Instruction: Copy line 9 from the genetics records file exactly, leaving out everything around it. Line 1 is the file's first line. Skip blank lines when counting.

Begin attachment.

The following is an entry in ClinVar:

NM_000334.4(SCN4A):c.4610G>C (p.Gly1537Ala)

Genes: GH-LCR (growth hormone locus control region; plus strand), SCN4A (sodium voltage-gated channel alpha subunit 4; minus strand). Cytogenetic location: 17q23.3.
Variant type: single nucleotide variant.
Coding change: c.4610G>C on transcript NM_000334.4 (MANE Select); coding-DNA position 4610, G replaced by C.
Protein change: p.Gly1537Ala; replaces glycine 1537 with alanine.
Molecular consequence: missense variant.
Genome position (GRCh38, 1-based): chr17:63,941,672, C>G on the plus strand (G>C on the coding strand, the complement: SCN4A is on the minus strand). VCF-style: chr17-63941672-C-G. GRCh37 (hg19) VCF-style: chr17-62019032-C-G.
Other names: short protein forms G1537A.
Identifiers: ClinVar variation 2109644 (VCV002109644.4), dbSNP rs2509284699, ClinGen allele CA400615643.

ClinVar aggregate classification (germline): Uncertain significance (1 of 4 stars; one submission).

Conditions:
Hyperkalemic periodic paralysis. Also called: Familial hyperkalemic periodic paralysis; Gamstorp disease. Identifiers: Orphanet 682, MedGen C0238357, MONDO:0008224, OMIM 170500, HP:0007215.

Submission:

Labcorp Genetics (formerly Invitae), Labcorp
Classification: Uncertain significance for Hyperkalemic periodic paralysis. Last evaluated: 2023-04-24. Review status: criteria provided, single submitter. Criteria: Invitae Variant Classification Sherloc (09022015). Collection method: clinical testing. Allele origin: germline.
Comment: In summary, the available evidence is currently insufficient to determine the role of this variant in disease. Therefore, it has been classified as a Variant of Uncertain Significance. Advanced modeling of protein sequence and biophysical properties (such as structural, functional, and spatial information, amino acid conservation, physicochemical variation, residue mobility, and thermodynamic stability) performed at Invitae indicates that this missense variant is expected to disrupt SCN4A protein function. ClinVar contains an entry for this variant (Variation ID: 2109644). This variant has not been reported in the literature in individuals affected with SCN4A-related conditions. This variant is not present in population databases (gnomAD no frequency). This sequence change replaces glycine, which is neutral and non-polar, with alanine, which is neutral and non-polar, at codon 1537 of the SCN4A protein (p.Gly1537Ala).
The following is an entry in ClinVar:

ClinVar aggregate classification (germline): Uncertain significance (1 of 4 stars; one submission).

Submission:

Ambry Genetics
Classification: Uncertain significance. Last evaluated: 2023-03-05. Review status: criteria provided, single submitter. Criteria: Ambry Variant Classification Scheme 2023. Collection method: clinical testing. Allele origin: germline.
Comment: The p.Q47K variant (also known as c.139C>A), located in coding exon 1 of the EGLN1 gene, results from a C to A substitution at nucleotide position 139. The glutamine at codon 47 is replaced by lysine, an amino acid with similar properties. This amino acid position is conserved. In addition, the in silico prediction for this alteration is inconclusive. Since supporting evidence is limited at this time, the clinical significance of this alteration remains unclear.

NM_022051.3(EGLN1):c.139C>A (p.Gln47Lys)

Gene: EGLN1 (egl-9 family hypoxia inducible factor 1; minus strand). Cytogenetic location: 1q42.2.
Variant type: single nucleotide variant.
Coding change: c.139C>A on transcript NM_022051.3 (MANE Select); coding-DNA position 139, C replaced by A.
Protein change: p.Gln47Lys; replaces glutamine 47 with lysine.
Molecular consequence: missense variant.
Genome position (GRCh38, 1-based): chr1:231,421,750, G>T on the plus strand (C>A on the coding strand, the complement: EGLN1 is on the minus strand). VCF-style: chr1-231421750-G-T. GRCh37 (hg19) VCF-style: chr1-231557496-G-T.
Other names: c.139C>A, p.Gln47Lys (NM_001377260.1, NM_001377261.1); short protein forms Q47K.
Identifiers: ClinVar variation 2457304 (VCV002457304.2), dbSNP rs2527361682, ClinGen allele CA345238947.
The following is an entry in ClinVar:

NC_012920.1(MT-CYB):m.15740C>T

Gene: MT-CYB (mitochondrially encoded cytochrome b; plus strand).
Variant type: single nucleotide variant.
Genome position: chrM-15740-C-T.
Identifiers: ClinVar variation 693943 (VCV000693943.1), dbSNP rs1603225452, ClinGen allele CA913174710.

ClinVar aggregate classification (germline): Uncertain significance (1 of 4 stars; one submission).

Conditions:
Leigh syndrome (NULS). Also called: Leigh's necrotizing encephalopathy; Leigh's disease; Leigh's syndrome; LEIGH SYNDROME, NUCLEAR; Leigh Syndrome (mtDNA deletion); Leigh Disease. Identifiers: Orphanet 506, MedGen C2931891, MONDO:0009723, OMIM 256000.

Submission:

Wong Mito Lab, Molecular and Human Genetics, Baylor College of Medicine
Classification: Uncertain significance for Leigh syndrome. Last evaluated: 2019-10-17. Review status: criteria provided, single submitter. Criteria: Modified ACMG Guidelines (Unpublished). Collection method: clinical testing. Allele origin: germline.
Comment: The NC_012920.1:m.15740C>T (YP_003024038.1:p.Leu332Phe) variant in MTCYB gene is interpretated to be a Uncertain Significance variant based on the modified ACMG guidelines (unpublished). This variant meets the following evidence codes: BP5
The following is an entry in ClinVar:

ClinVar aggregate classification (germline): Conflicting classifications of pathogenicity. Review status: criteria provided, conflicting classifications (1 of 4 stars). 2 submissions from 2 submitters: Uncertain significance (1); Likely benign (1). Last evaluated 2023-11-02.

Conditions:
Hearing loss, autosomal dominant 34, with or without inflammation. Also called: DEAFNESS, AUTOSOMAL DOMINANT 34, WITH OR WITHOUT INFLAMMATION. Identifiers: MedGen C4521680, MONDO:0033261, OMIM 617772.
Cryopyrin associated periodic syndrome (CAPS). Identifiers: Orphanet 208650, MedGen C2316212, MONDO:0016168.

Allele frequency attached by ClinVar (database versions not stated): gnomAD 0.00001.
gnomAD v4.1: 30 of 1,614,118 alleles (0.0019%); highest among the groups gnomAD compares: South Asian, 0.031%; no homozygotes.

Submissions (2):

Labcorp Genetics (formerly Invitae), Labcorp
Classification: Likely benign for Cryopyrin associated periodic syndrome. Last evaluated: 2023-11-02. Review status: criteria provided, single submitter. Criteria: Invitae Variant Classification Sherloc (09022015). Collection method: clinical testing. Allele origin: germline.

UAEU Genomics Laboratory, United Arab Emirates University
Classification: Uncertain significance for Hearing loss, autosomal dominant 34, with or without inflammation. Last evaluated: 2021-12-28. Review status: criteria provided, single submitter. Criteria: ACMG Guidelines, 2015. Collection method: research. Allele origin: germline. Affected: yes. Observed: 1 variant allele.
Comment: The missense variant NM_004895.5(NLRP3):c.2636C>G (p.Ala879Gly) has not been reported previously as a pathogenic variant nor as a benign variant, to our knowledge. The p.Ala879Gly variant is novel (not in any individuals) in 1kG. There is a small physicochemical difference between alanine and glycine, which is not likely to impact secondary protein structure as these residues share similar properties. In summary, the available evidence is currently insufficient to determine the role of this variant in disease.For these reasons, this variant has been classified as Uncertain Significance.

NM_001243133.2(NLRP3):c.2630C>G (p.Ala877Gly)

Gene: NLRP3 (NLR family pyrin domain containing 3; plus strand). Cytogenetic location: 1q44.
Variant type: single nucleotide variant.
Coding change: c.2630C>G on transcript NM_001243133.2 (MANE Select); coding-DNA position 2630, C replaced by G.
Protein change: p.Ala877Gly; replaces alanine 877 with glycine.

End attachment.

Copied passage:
Other names: short protein forms G1537A.